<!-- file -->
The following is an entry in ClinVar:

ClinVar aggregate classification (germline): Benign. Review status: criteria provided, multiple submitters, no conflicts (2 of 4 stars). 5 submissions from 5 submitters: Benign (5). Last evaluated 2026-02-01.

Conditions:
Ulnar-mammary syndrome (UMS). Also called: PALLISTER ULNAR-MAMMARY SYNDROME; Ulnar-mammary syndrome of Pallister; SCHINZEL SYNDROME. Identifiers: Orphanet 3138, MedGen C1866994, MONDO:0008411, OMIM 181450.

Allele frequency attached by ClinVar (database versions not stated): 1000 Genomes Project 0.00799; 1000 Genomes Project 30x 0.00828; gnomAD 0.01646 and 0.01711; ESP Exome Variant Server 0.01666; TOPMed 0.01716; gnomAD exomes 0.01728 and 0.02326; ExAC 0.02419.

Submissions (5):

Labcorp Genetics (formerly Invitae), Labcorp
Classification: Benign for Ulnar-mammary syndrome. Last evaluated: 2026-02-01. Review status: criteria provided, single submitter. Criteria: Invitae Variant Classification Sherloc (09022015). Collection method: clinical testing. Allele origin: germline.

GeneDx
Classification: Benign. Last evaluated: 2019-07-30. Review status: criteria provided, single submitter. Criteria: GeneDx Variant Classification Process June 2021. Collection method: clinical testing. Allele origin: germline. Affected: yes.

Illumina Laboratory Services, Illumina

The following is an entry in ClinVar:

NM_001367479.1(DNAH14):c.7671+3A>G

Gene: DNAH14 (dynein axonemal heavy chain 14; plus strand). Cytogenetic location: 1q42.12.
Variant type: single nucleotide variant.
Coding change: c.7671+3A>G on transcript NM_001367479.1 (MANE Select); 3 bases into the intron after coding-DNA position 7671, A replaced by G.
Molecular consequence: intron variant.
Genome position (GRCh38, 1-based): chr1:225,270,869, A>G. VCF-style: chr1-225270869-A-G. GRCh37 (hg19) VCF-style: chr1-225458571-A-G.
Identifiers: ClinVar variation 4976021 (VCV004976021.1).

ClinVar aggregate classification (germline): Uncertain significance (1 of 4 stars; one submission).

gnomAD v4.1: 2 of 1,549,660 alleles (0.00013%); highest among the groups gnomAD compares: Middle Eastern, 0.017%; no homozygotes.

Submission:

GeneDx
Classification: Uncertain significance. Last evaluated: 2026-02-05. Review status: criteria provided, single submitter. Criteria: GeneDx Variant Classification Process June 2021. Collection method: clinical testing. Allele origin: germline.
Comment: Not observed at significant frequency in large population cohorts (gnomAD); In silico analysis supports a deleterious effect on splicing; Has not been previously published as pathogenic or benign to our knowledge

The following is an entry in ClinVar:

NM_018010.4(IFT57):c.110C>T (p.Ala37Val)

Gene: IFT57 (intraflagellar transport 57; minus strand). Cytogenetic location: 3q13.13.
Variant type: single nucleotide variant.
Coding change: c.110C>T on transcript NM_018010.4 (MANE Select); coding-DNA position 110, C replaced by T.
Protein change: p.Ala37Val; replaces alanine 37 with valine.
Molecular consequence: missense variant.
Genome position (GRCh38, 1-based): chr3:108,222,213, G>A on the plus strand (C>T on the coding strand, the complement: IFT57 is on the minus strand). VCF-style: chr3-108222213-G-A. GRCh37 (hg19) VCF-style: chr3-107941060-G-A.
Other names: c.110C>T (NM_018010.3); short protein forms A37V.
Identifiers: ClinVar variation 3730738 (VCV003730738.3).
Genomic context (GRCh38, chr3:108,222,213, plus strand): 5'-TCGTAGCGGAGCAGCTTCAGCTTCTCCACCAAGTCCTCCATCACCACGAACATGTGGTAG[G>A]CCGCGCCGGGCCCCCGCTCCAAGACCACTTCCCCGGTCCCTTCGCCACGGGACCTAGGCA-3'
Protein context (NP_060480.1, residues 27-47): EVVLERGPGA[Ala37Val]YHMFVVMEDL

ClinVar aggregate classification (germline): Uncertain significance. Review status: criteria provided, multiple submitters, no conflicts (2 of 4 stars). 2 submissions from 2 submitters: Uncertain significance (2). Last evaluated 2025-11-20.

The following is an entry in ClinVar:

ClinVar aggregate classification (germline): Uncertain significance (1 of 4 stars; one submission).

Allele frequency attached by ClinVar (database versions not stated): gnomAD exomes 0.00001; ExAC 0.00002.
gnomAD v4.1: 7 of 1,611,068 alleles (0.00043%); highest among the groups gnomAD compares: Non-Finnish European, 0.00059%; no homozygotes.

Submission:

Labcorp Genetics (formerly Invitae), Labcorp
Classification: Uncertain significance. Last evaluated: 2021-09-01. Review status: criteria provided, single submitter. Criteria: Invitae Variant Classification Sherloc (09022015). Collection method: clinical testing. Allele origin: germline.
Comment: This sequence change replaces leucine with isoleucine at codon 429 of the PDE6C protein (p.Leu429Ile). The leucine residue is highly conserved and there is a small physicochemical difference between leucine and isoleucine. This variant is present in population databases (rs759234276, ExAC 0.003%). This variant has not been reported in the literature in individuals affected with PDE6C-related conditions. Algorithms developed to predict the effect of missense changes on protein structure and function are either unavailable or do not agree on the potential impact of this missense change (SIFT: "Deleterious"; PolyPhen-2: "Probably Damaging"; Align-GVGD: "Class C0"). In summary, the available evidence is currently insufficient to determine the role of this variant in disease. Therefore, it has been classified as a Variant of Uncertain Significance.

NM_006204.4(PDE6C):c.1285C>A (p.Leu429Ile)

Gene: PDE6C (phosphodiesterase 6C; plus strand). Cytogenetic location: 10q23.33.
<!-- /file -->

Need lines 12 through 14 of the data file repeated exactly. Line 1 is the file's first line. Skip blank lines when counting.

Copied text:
The following is an entry in ClinVar:

NM_001367479.1(DNAH14):c.7671+3A>G

Gene: DNAH14 (dynein axonemal heavy chain 14; plus strand). Cytogenetic location: 1q42.12.